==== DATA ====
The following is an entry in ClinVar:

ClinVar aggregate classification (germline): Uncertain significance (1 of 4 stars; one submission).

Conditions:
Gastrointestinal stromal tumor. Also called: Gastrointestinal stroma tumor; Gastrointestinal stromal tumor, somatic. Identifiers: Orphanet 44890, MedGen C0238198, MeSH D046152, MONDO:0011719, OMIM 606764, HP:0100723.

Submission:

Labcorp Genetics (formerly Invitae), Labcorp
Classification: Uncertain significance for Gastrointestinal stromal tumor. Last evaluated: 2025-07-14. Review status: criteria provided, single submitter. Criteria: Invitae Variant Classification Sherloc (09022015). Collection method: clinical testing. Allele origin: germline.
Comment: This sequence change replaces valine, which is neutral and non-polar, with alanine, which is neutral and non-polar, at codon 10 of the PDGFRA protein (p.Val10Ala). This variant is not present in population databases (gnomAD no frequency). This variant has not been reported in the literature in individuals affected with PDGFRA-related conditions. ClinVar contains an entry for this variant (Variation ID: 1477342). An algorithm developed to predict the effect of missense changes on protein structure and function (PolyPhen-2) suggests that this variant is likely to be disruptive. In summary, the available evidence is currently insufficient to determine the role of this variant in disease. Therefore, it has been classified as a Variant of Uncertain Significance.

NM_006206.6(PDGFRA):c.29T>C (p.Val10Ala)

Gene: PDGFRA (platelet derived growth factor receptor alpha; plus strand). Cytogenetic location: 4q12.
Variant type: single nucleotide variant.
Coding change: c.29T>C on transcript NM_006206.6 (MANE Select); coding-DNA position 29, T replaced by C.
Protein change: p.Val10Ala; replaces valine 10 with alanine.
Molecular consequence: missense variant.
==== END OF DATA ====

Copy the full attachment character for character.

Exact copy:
The following is an entry in ClinVar:

ClinVar aggregate classification (germline): Uncertain significance (1 of 4 stars; one submission).

Conditions:
Gastrointestinal stromal tumor. Also called: Gastrointestinal stroma tumor; Gastrointestinal stromal tumor, somatic. Identifiers: Orphanet 44890, MedGen C0238198, MeSH D046152, MONDO:0011719, OMIM 606764, HP:0100723.

Submission:

Labcorp Genetics (formerly Invitae), Labcorp
Classification: Uncertain significance for Gastrointestinal stromal tumor. Last evaluated: 2025-07-14. Review status: criteria provided, single submitter. Criteria: Invitae Variant Classification Sherloc (09022015). Collection method: clinical testing. Allele origin: germline.
Comment: This sequence change replaces valine, which is neutral and non-polar, with alanine, which is neutral and non-polar, at codon 10 of the PDGFRA protein (p.Val10Ala). This variant is not present in population databases (gnomAD no frequency). This variant has not been reported in the literature in individuals affected with PDGFRA-related conditions. ClinVar contains an entry for this variant (Variation ID: 1477342). An algorithm developed to predict the effect of missense changes on protein structure and function (PolyPhen-2) suggests that this variant is likely to be disruptive. In summary, the available evidence is currently insufficient to determine the role of this variant in disease. Therefore, it has been classified as a Variant of Uncertain Significance.

NM_006206.6(PDGFRA):c.29T>C (p.Val10Ala)

Gene: PDGFRA (platelet derived growth factor receptor alpha; plus strand). Cytogenetic location: 4q12.
Variant type: single nucleotide variant.
Coding change: c.29T>C on transcript NM_006206.6 (MANE Select); coding-DNA position 29, T replaced by C.
Protein change: p.Val10Ala; replaces valine 10 with alanine.
Molecular consequence: missense variant.